This is the incident I was alluding to in my post. I remember the furore at the time & it was widely debated on MOTD with all the pundits saying the Man City player was offside. They then read out a statement from the Referees Association (or whoever) pointing out the relevant law.

    So you are now saying that they've changed the law back (as no one remembered it changing in the first place and I've seen many instances where the attacker is immediately flagged offside when coming back to challenge a defender) because it was too complicated. 

    Why do I sense of arse covering somewhere along the line here.
  • Glad that got sorted out.
  • Sage said:
    In does, in theory, mean you could have a player offside all game with the hope that the opposition make a deliberate attempt to play the ball. The ball eventually goes to the player who can have a one on one situation with the keeper.
    Didn't Thierry Henry do that to us in the 4-2 game at Highbury.
  • I understand the rule and Bob is right but.........it's a bullshit rule.

    He was offside when the ball was played forward, has gained a clear advantage by being offside, and regardless that it then touched Garcia, i think it should still be given offside.

    If Mbappe wasn't offside and clear of Garcia then maybe he doesn't need to make a desperate lunge to try and get the ball. But he did, deflected it, and then that makes mbappe suddenly onside. Ridiculous.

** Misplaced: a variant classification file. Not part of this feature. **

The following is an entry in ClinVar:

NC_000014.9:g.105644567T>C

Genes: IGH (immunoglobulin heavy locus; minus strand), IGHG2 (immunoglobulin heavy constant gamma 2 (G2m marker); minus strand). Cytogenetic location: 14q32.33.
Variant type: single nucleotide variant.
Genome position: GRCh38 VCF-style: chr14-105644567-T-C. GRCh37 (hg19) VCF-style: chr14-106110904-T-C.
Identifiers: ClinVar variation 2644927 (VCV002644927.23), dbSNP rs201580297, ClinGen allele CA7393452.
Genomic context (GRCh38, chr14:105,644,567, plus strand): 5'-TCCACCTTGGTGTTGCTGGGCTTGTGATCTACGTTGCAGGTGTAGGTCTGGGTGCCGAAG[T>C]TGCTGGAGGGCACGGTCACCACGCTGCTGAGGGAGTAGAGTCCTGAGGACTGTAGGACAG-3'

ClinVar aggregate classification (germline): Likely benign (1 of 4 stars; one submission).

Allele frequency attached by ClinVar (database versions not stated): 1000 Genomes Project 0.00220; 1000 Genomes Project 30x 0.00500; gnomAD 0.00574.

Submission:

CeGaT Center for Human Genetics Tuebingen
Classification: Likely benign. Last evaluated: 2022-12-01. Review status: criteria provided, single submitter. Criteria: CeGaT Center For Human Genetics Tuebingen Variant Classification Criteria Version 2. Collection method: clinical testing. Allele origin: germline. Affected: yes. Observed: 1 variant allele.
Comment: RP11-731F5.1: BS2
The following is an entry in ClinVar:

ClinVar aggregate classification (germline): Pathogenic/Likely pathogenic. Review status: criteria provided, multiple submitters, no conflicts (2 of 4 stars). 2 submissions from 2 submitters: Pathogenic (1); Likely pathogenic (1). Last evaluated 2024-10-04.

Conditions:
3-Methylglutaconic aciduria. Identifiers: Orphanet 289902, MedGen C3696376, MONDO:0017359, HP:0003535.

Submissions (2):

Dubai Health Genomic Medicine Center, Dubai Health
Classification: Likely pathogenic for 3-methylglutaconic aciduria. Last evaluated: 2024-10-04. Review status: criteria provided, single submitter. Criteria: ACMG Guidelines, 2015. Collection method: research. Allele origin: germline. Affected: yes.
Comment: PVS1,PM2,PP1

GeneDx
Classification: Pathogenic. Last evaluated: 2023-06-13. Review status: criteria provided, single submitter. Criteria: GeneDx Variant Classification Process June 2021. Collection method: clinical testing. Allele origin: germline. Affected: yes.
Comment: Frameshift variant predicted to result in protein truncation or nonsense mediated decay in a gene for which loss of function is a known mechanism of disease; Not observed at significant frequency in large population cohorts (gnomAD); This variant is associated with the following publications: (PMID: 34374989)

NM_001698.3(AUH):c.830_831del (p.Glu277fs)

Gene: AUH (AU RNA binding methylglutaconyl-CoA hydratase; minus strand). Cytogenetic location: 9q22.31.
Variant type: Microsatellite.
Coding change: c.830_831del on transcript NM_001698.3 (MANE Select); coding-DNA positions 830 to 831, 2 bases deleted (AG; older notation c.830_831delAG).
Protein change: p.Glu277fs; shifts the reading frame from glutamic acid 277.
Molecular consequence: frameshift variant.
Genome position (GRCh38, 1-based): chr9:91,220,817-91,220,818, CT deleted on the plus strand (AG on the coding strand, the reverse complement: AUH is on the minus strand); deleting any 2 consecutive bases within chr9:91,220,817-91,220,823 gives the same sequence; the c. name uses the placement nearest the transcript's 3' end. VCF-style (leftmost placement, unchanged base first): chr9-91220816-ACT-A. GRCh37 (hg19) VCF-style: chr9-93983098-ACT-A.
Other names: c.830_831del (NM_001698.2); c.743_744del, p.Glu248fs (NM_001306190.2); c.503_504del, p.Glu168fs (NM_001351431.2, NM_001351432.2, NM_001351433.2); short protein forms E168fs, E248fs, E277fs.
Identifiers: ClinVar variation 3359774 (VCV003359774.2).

• I understand the rule and Bob is right but.........it's a bullshit rule.

    He was offside when the ball was played forward, has gained a clear advantage by being offside, and regardless that it then touched Garcia, i think it should still be given offside.

    If Mbappe wasn't offside and clear of Garcia then maybe he doesn't need to make a desperate lunge to try and get the ball. But he did, deflected it, and then that makes mbappe suddenly onside. Ridiculous.
    Completely agree. I think the only situation that it isn’t ridiculous is if a player passes it back to the keeper but a player in an offside position intercepts play. In the attempt to lunge and stop that from happening, it’s ridiculous. If the ball doesn’t touch Garcia, Mbappe is offside, for example.
  • Sage said:
    bobmunro said:
    I thought if the ball was last played by the opposition then its onside.

    Same as if you come back from being offside & the opposition player then touches it, you can then challenge that player, win the ball & score - even though you were 10 yards offside just seconds before.

    Laws that seem to have been amended without the general public knowing.....until it happens in a televised match & is debated widely.....and then the officials roll out Law 31.6 subsection 10 and show its all there in black & white.

    The key to this is if the ball is last played 'deliberately' by an opposition player then the attacking player in an otherwise offside position would be played onside. A deflection is not playing the ball 'deliberately' - I haven't seen the game but if it was a deflection and not a deliberate playing of the ball by the defender then that does not play the attacking player onside.
    This is correct if the player who is in an offside position impacts the opposition player’s ability to deliberately play the ball.

    As you may remember, an incident of some similar nature happened between Man City and Aston Villa last season involving Mings, Rodri and eventually Bernardo Silva scoring. They changed the law after this to clarify the goal would now not have stood.

    This is the incident I was alluding to in my post. I remember the furore at the time & it was widely debated on MOTD with all the pundits saying the Man City player was offside. They then read out a statement from the Referees Association (or whoever) pointing out the relevant law.